P2.90 Monday, Jan. 5 The sublethal effects of multiple acute cold exposure: lessons from Drosophila MARSHALL, K.E.*; SINCLAIR, B.J.; University of Western Ontario; University of Western Ontario firstname.lastname@example.org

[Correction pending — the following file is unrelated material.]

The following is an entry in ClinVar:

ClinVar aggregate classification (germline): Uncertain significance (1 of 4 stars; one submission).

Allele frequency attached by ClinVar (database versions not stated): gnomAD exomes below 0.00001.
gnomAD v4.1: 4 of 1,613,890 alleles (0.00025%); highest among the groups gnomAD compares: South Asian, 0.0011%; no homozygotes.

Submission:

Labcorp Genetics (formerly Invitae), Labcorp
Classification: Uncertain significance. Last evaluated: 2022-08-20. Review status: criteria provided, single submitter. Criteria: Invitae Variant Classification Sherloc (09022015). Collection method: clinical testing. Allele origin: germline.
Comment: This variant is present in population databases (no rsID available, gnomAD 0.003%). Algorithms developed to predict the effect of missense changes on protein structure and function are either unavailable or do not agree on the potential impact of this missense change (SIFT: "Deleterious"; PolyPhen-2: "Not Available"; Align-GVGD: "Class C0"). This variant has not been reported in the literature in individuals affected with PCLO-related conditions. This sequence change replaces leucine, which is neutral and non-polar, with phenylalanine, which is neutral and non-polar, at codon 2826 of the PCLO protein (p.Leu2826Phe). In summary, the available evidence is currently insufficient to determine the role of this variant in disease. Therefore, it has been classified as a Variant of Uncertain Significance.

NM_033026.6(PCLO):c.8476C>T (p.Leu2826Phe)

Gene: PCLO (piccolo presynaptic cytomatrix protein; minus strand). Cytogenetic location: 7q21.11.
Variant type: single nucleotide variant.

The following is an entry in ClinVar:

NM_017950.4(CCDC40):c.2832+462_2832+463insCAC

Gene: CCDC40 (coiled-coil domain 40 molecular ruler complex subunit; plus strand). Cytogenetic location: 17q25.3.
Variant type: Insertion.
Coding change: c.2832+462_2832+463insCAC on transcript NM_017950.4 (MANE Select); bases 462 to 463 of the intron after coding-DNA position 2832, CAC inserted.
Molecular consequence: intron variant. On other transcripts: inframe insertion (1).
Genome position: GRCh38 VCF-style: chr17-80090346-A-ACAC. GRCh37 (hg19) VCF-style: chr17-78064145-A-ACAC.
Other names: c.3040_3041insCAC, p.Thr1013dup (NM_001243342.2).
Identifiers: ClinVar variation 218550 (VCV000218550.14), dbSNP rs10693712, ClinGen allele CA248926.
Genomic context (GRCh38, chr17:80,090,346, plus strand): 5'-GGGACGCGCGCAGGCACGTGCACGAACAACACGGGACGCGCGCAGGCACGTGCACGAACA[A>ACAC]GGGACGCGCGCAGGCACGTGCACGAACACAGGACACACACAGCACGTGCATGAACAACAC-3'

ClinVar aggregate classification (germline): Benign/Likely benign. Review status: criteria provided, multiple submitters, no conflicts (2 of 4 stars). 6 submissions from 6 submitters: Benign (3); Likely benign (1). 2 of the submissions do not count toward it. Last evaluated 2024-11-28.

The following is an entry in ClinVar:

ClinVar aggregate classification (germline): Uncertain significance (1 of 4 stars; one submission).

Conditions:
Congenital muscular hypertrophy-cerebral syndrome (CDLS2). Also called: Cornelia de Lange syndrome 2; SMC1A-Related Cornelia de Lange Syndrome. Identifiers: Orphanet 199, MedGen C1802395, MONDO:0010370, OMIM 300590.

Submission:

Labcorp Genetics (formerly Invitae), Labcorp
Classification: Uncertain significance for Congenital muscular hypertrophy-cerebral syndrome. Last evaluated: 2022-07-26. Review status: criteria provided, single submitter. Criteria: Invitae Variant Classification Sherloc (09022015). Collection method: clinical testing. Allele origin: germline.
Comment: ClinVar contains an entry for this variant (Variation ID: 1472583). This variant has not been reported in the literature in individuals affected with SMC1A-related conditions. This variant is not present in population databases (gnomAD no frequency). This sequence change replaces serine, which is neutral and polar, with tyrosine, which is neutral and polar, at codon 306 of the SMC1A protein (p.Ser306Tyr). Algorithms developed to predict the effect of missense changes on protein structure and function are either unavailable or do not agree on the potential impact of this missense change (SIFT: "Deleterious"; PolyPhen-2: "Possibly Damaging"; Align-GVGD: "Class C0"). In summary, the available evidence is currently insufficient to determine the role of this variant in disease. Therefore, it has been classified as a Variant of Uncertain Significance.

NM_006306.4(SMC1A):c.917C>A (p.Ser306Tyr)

Changes in snow cover and temperature with projected climate change will influence not only the mean temperatures that overwintering insects are exposed to, but also the frequency of freeze-thaw cycles. However, the majority of insect cold tolerance studies have focused on the effects of a single cold exposure, and the consequences of multiple cold exposure in insects have remained poorly elucidated. Two competing hypotheses are proposed: either chill injury is cumulative with increasing cold exposure regardless of intervals between exposures, or individuals are able to repair damage incurred during exposure allowing greater survival with repeated versus sustained cold exposure. We employed a Drosophila model system to gain a better understanding of the impacts of multiple cold exposure on metabolic fuels and fecundity. Adult virgin female flies were exposed to either a sustained (single ten hour) or multiple (five exposures, two hours each separated by 24 h) cold treatment at -0.5 degrees Celsius. Controls included treatments that examined the interaction between age and cold tolerance. Treated flies were assayed for total lipid, protein, and carbohydrate content. Total male and female offspring from treated females were also counted, allowing examination of sex ratio, fecundity, generation time, and intrinsic rate of increase. Initial results support the hypothesis that multiple cold is less deleterious than sustained cold.